Basic Parts of Speech in English: Nouns, Pronouns and Articles

Basic Parts of Speech in English: Nouns, Pronouns and Articles
Although many academics and scientists who conduct advanced research and publish their writing in the English language are familiar with the parts of speech, many are not. Scholars who are not native speakers of English often find it necessary to write in the language in order to disseminate their work effectively. For them, a review of the basic parts of speech may well prove useful, and even those scholarly authors who feel confident about their proficiency in English often run into situations where reminders about precise usage are helpful. Perhaps you have received a rejection from an acquisitions editor who has flagged clauses and sentences in your manuscript as problematic, or maybe you have hired a professional proofreader or editor who has made grammatical changes to your writing. In either case, there may be comments on language and a need for corrections that the following notes on basic parts of speech in English will help you understand and negotiate.
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• Nouns refer to people, places or things, so they act as the subjects and objects of a sentence, explaining who or what is present, acting or acted upon. For example, in ‘The thesis candidate drafted an excellent chapter,’ both ‘candidate’ and ‘chapter’ are nouns, with the first being the subject of the sentence and the second the direct object. Nouns can be either concrete, meaning that their referents have physical presence, as ‘candidate’ and ‘chapter’ do, or more abstract, as the noun ‘intelligence’ is in ‘The student demonstrates great intelligence.’ Proper nouns such as the names of people and places require initial capitals, so ‘They say Billie is a girl’ and ‘I think Germany is a country’ correctly capitalise the names ‘Billie’ and ‘Germany,’ but not the more general nouns ‘girl’ and ‘country.’
• Pronouns are words that can be substituted for nouns, so, like nouns, they act as subjects and objects in English sentences. In ‘She asked him for help with the paper,’ two pronouns are used: ‘she’ as the subject of the sentence and ‘him’ as the direct object. Since a pronoun takes the place of a noun, it must be absolutely clear to which noun each pronoun refers, so pronouns must always be used with care, avoiding any uses that may prove ambiguous or confusing for readers. The number (singular or plural), person (first, second or third), case (subject, object etc.) and gender (masculine, feminine or neuter) of the pronoun must always match those of the noun replaced. To avoid biassed language, both the feminine and masculine pronouns can be used of people when gender is not specified, as in ‘The student should then submit his or her thesis for examination.’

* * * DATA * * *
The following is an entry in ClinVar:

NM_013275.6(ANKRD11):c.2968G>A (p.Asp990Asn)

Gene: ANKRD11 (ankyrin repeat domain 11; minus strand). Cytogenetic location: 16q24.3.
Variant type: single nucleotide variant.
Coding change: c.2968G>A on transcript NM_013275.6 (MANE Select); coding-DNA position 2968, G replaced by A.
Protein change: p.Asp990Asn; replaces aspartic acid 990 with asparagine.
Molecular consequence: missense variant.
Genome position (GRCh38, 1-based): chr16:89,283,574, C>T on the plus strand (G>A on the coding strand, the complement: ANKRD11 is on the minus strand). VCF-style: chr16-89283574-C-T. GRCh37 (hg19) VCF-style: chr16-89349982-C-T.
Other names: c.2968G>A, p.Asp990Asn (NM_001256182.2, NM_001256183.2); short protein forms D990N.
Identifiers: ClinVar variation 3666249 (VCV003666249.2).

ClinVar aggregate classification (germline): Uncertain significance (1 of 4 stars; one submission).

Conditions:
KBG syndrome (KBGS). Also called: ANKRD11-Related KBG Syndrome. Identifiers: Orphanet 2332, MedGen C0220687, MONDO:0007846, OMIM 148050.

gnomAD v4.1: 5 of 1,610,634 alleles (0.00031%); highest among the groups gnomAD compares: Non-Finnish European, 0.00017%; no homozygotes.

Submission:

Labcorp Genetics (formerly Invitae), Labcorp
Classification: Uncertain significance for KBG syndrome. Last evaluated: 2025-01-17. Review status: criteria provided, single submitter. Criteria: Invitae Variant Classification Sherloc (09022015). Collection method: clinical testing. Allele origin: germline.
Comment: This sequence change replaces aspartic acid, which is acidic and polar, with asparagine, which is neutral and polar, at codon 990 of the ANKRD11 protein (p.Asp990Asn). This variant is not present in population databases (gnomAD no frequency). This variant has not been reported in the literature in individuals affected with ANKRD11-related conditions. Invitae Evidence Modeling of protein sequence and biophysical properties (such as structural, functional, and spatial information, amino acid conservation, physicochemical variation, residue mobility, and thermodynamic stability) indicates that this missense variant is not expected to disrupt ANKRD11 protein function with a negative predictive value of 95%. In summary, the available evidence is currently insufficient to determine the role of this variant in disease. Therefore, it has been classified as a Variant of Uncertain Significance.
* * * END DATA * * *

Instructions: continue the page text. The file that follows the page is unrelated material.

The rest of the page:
• Articles precede nouns and noun phrases and can be either direct or indirect. The direct article in English is ‘the,’ which is used before a particular or specific noun, and the indirect articles are ‘a’ and ‘an,’ which are used before nouns that are not specific or particular in the context. This can be a subtle distinction at times, but if I say that ‘I wrote the paper,’ I mean that I wrote a specific paper made clear by the context, whereas if I say that ‘I wrote a paper,’ which paper is intended is not specified and it might be any paper. When using an indefinite article, ‘a’ should be used before consonants and consonant sounds, but ‘an’ should be used before vowels and vowel sounds, with pronunciation being the prime concern. ‘A paper’ is therefore correct, but so is ‘a union’ because the ‘u’ sounds like the consonant ‘y,’ and ‘an analysis’ is correct, but so is ‘an hour’ because the ‘h’ in ‘hour’ is silent and the word therefore begins with the vowel sound.

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